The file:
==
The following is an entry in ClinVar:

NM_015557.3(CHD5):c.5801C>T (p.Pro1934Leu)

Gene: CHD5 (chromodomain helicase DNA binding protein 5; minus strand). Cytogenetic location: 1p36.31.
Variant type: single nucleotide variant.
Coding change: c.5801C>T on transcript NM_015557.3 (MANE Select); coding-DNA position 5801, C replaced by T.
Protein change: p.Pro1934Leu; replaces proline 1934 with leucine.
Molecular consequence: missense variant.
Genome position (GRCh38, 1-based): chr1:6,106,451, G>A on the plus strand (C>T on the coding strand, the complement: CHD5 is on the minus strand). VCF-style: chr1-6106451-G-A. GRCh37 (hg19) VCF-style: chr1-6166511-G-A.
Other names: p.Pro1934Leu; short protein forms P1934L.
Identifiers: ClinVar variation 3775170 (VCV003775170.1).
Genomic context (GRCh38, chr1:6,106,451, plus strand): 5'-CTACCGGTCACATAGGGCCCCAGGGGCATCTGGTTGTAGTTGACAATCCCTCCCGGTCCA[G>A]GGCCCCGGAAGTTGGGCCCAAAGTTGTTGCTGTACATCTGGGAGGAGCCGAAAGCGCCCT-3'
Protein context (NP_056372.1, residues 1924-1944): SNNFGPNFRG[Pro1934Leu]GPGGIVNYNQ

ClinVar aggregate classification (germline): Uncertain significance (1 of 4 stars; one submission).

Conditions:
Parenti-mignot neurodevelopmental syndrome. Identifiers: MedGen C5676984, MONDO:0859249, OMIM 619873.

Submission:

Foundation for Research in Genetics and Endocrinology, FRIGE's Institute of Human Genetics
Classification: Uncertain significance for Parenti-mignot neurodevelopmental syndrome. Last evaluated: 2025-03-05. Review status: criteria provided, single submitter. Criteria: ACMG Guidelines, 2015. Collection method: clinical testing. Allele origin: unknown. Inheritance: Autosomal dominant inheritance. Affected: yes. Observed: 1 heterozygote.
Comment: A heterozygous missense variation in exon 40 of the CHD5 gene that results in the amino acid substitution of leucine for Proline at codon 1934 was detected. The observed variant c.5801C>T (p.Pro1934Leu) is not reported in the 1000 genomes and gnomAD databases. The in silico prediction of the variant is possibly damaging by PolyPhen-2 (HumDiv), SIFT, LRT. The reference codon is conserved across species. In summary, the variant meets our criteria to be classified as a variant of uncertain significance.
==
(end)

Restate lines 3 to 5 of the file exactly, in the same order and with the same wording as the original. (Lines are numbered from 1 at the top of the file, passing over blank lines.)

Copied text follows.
Gene: CHD5 (chromodomain helicase DNA binding protein 5; minus strand). Cytogenetic location: 1p36.31.
Variant type: single nucleotide variant.
Coding change: c.5801C>T on transcript NM_015557.3 (MANE Select); coding-DNA position 5801, C replaced by T.